(1) the 180th day after the date the defendant was returned to the correctional facility;
(2) [expires on] the date the defendant is acquitted, is convicted, or enters a plea of guilty; or
(3) the date on which charges in the case are dismissed. [An order continued under this subsection shall be reviewed by the issuing court every six months.]
The foregoing section is not included in HB 2725 whatsoever, but has helpful implications for management of a defendant who needs, but is refusing, psychoactive medication. The section referenced is Tex. Health & Safety Code § 574.106—which is the statute delineating procedures for pursuit of court-ordered medications through the Probate Courts. With this modification, should the state hospital seek a court order to authorize administration of psychoactive medications to a person adjudicated incompetent and receiving restoration treatment, then, if granted, that order would “follow” the defendant back to Harris County and remain valid for 180 days. The impetus for this modification are the cases in which persons are stabilized on medication while receiving restoration treatment but then refuse medication upon return to the county, virtually ensuring that the person would again decompensate and become incompetent. And given that there is but one opportunity for restoration (see art. 46B.085), such would delay proceedings unnecessarily, if not provoke dismissal.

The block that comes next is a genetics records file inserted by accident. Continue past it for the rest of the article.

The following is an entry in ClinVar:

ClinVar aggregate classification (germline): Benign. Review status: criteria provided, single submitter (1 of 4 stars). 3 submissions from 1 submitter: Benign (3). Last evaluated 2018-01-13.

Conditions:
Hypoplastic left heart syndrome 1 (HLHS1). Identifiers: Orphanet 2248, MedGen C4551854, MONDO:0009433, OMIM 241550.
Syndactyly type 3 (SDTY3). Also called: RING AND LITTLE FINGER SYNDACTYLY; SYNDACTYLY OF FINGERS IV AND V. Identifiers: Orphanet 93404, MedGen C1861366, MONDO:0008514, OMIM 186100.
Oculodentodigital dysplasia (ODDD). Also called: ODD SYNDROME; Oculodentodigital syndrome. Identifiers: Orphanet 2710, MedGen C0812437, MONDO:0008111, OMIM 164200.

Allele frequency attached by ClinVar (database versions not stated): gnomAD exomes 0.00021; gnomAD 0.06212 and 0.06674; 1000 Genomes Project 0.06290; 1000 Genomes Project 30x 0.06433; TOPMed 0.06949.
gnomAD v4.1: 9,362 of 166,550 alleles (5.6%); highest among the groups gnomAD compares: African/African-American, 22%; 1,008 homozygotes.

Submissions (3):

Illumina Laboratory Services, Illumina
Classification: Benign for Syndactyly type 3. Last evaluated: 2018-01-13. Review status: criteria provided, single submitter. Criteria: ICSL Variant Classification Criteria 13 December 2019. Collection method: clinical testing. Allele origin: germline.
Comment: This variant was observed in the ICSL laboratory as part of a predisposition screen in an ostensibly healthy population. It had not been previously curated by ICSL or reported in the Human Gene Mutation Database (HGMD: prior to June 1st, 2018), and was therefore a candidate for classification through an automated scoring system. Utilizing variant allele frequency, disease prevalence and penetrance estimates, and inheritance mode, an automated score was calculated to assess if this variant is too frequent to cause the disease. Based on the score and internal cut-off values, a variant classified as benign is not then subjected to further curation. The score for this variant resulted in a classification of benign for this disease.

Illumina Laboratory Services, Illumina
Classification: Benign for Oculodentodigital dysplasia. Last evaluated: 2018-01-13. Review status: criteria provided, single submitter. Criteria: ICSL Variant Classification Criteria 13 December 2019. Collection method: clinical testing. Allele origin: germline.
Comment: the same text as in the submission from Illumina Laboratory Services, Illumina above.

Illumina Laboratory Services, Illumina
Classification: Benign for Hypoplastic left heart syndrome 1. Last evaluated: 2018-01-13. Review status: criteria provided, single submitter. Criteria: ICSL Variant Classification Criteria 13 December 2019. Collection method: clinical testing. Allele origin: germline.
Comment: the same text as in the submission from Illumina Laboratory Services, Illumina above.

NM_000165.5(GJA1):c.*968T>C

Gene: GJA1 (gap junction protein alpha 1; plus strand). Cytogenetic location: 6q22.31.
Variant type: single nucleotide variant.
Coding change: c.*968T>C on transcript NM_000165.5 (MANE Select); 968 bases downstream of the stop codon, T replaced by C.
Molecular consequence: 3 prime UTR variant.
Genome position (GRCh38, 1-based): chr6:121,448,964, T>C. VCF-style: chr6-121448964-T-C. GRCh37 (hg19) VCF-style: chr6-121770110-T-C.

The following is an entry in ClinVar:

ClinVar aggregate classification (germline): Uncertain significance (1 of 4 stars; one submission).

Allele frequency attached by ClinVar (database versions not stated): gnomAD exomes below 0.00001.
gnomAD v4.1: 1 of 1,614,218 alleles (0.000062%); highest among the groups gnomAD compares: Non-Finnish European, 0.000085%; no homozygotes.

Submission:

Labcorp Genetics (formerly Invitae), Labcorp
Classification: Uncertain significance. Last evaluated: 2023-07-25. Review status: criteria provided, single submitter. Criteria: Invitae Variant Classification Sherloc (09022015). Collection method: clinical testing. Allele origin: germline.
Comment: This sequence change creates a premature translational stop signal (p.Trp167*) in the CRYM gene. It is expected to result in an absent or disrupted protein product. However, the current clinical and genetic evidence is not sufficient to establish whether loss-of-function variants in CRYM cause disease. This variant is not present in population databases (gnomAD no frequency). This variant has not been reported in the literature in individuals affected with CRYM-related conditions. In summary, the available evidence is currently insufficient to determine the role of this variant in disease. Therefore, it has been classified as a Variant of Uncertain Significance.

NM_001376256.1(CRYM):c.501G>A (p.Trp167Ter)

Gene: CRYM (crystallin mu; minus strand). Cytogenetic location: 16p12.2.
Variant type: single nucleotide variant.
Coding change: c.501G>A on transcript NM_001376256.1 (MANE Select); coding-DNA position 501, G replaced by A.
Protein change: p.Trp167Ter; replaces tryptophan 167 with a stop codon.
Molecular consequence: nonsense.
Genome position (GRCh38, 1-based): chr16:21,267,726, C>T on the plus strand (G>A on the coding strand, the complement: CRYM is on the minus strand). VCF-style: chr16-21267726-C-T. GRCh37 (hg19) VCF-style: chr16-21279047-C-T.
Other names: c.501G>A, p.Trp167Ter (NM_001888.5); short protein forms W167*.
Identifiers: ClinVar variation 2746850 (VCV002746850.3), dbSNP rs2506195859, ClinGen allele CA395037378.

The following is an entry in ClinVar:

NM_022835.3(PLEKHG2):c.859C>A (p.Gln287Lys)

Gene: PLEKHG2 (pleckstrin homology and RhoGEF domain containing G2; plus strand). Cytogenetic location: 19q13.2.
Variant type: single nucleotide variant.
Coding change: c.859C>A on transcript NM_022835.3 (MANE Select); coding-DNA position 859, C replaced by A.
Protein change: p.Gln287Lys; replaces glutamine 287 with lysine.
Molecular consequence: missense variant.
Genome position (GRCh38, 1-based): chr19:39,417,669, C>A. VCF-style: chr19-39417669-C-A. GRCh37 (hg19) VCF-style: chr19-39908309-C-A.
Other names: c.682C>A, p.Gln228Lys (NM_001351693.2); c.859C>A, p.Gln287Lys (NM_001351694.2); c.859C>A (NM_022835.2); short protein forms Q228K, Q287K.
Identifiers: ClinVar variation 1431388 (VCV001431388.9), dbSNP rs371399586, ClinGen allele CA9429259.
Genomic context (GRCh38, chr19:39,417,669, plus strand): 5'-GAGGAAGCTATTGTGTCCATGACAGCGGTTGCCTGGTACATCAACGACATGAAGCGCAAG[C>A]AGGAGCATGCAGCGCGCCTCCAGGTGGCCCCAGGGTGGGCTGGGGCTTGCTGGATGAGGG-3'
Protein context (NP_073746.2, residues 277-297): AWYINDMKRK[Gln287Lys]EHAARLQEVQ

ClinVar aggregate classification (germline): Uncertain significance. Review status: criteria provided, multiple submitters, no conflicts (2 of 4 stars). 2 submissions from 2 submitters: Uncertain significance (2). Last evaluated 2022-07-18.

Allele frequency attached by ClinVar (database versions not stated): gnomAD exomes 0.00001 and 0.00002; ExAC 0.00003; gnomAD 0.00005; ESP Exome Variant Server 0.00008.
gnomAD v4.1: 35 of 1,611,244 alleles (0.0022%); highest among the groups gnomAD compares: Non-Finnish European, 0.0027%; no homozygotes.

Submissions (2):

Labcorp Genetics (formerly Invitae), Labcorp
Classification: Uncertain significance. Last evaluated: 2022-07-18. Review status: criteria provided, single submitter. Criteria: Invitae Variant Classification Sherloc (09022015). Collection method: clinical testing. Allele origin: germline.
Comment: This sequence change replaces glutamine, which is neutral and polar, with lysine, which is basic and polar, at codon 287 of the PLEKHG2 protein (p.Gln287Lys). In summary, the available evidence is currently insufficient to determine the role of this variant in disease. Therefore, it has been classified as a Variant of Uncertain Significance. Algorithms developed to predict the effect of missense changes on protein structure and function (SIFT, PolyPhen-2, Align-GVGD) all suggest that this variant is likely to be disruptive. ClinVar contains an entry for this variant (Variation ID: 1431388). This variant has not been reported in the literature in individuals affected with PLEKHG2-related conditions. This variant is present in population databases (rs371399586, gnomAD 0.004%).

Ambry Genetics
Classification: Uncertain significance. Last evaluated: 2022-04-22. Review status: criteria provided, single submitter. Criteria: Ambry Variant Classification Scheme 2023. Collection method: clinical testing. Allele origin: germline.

Art. 46B.101. Applicability (Relating to Civil Commitment with Charges Pending)
Art. 46B.101. APPLICABILITY. This subchapter applies to a defendant against whom a court is required to proceed according to [under] Article 46B.084(e) or according to the court’s appropriate determination under Article 46B.071.
This section references the criteria for civil commitment by the criminal court as delineated in 46B.084(e) or 46B.071. Art. 46B.084(e) reads:
If the defendant is found incompetent to stand trial and if all charges pending against the defendant are not dismissed, the court shall proceed under Subchapter E.